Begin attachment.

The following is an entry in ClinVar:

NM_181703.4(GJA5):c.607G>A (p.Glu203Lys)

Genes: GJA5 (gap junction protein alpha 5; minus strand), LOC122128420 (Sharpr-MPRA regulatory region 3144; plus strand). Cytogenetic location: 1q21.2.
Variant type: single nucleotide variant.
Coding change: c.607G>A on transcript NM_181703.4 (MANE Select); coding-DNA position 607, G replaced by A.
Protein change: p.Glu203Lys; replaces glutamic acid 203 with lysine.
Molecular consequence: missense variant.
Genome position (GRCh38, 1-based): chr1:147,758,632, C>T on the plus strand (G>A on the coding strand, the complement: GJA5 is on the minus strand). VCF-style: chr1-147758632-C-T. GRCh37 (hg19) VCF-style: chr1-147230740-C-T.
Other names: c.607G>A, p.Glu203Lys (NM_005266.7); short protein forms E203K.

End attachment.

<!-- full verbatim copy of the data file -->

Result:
The following is an entry in ClinVar:

NM_181703.4(GJA5):c.607G>A (p.Glu203Lys)

Genes: GJA5 (gap junction protein alpha 5; minus strand), LOC122128420 (Sharpr-MPRA regulatory region 3144; plus strand). Cytogenetic location: 1q21.2.
Variant type: single nucleotide variant.
Coding change: c.607G>A on transcript NM_181703.4 (MANE Select); coding-DNA position 607, G replaced by A.
Protein change: p.Glu203Lys; replaces glutamic acid 203 with lysine.
Molecular consequence: missense variant.
Genome position (GRCh38, 1-based): chr1:147,758,632, C>T on the plus strand (G>A on the coding strand, the complement: GJA5 is on the minus strand). VCF-style: chr1-147758632-C-T. GRCh37 (hg19) VCF-style: chr1-147230740-C-T.
Other names: c.607G>A, p.Glu203Lys (NM_005266.7); short protein forms E203K.